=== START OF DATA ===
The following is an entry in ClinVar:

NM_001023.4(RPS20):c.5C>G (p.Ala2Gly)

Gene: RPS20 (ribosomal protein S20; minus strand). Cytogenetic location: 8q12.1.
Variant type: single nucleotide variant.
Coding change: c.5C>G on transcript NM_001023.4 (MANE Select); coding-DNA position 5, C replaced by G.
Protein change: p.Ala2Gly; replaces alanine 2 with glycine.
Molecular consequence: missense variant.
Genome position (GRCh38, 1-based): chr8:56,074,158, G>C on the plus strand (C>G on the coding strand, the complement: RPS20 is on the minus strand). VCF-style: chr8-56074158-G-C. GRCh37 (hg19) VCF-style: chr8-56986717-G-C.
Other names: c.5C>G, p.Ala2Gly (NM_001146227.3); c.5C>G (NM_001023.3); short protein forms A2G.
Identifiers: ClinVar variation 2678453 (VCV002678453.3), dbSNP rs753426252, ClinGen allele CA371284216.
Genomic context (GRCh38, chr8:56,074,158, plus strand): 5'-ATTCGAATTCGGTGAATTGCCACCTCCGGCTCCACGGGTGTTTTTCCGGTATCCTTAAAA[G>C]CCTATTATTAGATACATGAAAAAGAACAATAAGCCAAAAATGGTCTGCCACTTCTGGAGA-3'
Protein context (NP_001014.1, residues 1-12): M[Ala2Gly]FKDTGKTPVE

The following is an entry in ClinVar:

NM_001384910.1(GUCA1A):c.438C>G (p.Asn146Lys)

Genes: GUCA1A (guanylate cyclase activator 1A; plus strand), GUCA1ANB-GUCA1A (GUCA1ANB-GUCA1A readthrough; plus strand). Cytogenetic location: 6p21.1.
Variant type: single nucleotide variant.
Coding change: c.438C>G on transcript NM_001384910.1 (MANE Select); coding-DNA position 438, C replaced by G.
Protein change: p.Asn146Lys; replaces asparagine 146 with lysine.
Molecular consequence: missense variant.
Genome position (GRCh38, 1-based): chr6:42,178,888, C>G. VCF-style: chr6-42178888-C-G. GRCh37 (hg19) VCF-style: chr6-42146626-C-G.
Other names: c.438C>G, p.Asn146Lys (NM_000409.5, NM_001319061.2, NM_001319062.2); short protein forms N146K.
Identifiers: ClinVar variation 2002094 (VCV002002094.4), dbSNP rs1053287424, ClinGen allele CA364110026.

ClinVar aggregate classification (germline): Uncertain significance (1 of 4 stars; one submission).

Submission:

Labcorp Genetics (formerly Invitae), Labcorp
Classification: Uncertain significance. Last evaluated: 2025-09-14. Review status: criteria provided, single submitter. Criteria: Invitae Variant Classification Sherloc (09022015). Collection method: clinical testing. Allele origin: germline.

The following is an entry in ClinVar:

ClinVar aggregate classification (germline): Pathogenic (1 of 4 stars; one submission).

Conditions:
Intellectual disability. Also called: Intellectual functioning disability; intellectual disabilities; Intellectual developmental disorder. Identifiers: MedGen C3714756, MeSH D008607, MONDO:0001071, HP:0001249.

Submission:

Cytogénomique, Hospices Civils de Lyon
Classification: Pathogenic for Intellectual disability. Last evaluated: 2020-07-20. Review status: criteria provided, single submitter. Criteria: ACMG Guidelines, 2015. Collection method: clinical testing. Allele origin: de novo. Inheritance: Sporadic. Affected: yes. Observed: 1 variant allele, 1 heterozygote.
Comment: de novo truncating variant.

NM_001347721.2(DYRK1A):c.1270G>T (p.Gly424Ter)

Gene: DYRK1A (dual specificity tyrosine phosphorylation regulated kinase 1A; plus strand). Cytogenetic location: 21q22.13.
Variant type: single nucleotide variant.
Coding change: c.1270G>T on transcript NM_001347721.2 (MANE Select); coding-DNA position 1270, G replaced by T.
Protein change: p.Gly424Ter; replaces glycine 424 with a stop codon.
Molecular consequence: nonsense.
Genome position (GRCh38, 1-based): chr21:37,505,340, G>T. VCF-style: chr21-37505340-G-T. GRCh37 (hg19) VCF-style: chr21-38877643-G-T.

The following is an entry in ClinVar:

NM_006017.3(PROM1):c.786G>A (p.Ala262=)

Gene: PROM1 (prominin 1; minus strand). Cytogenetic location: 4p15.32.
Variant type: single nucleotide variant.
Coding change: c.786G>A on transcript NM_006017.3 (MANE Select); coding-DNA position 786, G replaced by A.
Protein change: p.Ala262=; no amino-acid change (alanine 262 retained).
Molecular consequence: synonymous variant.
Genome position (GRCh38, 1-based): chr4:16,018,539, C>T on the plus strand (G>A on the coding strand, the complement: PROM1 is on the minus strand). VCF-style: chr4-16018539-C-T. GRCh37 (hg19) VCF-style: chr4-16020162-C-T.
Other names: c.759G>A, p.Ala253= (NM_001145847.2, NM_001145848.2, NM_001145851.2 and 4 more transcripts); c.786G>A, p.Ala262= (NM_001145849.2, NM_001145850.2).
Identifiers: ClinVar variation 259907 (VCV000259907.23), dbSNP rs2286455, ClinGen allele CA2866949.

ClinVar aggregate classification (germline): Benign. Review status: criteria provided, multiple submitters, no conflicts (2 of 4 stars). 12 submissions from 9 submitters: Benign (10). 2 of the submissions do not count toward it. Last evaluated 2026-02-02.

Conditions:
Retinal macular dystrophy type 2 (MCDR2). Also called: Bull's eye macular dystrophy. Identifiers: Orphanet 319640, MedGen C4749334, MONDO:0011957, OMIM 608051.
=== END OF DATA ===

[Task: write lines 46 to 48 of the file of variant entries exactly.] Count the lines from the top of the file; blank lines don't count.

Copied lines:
Coding change: c.786G>A on transcript NM_006017.3 (MANE Select); coding-DNA position 786, G replaced by A.
Protein change: p.Ala262=; no amino-acid change (alanine 262 retained).
Molecular consequence: synonymous variant.